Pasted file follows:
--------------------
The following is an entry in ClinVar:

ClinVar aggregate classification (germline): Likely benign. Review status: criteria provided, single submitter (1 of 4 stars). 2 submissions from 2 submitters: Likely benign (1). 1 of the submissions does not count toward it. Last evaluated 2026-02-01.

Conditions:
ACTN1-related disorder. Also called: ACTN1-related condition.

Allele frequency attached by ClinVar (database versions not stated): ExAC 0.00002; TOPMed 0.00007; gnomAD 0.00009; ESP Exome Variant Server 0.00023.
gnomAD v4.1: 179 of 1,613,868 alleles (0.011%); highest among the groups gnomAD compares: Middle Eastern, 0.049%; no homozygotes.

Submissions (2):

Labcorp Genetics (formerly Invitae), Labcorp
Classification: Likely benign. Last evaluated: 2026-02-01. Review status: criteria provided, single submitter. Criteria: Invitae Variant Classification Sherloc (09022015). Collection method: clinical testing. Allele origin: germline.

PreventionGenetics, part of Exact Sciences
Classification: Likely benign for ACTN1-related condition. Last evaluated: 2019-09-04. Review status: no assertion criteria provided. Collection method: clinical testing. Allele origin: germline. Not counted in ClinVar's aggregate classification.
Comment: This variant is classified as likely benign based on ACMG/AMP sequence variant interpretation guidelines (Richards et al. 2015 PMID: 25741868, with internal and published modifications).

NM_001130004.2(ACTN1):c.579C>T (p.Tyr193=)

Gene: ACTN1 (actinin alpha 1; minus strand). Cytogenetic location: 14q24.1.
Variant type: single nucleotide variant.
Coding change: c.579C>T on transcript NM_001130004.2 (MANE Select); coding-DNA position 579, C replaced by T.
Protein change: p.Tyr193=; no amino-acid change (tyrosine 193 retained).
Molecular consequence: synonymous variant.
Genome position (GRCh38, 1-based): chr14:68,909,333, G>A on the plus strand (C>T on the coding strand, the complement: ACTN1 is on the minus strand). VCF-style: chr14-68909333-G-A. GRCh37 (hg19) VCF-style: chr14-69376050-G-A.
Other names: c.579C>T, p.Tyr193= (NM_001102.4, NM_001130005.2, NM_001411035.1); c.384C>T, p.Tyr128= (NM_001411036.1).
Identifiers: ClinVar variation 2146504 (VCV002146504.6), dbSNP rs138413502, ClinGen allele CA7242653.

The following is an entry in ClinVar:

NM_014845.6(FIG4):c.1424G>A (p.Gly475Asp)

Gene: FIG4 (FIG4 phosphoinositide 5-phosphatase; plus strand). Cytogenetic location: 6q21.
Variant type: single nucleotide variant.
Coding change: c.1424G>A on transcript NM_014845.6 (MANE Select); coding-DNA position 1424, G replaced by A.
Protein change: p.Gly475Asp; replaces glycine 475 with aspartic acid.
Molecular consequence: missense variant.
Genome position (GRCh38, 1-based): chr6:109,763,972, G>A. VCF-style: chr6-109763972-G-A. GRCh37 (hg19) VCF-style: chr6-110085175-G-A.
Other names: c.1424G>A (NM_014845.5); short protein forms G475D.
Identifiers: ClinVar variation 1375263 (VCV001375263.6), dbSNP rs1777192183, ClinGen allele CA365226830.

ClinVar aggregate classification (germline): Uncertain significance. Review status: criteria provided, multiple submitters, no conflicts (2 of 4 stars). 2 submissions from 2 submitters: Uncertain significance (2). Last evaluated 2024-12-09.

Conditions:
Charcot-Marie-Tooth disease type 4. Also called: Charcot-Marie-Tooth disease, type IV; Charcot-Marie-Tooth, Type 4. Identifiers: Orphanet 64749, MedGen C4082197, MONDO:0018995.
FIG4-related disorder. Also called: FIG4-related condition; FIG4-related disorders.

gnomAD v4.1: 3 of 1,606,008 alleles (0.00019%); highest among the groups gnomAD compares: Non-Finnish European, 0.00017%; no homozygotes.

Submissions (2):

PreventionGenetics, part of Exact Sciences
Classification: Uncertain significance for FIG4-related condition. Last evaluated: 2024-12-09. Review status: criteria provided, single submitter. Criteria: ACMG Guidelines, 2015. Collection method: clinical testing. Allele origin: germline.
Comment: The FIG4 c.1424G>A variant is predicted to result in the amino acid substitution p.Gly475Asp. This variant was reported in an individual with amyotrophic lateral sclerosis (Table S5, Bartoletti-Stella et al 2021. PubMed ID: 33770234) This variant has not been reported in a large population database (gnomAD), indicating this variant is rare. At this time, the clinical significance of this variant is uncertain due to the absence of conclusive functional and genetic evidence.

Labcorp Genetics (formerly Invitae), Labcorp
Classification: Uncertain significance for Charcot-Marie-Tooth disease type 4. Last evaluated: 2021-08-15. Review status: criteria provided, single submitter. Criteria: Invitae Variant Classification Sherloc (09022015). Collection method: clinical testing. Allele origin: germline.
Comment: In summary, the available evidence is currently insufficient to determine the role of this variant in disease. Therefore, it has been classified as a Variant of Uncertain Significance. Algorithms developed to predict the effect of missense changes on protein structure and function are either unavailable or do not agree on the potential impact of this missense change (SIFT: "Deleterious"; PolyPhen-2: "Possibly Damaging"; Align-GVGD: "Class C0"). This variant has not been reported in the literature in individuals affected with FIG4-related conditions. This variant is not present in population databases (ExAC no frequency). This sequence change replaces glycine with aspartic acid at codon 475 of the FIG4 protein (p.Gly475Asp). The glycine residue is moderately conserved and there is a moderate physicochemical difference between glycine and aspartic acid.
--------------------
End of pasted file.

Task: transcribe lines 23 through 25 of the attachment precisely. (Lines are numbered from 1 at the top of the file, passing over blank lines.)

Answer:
NM_014845.6(FIG4):c.1424G>A (p.Gly475Asp)

Gene: FIG4 (FIG4 phosphoinositide 5-phosphatase; plus strand). Cytogenetic location: 6q21.
Variant type: single nucleotide variant.